Eric Rohmer



Eric Rohmer photo
In a career which spanned six decades, Eric Rohmer earned himself a reputation as one of France's most incisive, eloquent and free-spirited film directors. One of the leading lights of the French New Wave, Rohmer was an auteur par excellence, crafting films of immense beauty and poetry, films about love, loyalty and life. There is an almost unique consistency of style and theme to his work, and yet the director somehow managed to keep a freshness and youthful vigour in his art throughout his long and remarkably prolific career.

Whilst few of Rohmer's films have been great commercial successes, his unique brand of cinema has found a loyal following and many of his films have garnered critical acclaim, in his native France and abroad. These films are invariably about close human relationships, most often between young people experiencing the first traumas of romantic love, and generally involve a moral dilemma of some kind. Thanks in part to his use of non-professional and inexperienced actors and improvised dialogue, Rohmer's films have a natural spontaneity and beguiling innocence which make them enthralling and authentic explorations of the human psyche.

Eric Rohmer's real name is Maurice Schérer. The brother of the philosopher René Schérer, he was born in Nancy, France, on 4th April, 1920. In Paris, he started work as a journalist, then a teacher of literature. He published a novel, Elizabeth, in 1946, under the pseudonym Gilbert Cordier.

In late 1940s and early 1950s, the young Schérer's interest in films brought him into contact with Jean-Luc Godard, François Truffaut, Jacques Rivette and Claude Chabrol. This disparate bunch of bookish intellectuals would rapidly metamorphose into a new, very outspoken kind of film critic, one that was viscerally opposed to the prevailing trends in the French film industry. Championing the role of the auteur in filmmaking with an almost religious fervour, these hot-headed young critics would themselves become filmmakers, part of the French New Wave, in the late 1950s. Rohmer and his chums galvanised a radical and far-reaching change in French cinema, the aftershocks of which can still be felt today.

Between 1956 and 1963, having adopted the name Eric Rohmer, Schérer worked alongside his future New Wave contemporaries as editor in chief on the renowned film journal, Les Cahiers du cinéma. In 1957, Rohmer wrote the book Hitchcock with Claude Chabrol, an in-depth analysis of the famous English director's approach to film making, which went some way to establishing Alfred Hitchcock's credentials as a serious auteur.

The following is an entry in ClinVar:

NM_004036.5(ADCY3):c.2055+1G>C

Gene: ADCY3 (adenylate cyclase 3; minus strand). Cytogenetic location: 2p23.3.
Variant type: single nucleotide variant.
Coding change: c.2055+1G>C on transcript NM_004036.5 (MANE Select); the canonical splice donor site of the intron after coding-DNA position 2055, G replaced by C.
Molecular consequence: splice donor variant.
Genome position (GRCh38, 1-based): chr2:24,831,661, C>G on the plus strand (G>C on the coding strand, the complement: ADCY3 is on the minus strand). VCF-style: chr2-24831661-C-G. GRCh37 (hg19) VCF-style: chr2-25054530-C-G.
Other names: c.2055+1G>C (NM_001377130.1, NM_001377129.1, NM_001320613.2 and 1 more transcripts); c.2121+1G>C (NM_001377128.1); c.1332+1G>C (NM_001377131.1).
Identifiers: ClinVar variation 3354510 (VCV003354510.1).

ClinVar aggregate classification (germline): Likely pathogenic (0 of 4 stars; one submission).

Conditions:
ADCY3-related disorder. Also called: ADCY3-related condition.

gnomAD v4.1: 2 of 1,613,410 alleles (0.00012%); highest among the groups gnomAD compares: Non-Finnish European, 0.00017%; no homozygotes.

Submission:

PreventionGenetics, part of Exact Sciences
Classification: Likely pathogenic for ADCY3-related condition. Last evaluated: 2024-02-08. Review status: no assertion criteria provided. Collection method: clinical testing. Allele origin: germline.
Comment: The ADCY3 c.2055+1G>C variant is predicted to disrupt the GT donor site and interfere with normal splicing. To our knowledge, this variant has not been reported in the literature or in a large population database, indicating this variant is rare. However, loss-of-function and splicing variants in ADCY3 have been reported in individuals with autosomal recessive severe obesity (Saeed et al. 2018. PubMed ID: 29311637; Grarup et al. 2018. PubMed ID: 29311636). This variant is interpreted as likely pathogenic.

During the 1950s, Rohmer made a series of modest short films, including La Sonate a Kreutzer (1956). His first full-length film was La Signe du Lion, which was released in 1959, the same year that Godard and Truffaut had their film-making debuts. Rohmer's first film was far more conventional and restrained than that of his New Wave contemporaries, which could explain why it was overlooked whilst Truffaut and Godard won instant recognition.

Having founded his own film production company, Les Films du Losange, with Barbet Schroeder in 1962, Eric Rohmer began a project which was to take over ten years to complete. This was the first in his celebrated series of films, Six Contes moreaux, or Six Moral Tales. This series of films may have been inspired by Rohmer's reaction to the permissive attitudes of the 1960s. Each film revolves around a male character who is caught in the moral crisis of loving one woman yet being physically attracted to another - representing, as Rohmer might put it, the eternal struggle between human nobility and animal instinct. The fourth film in this series, Ma Nuit Chez Maud (1969), proved to be Rohmer's breakthrough. The film was critically acclaimed at home and proved to be a commercial success in the United States, where it garnered two Oscar nominations. The next film in the series, Le Genou de Claire (1970), was also highly popular.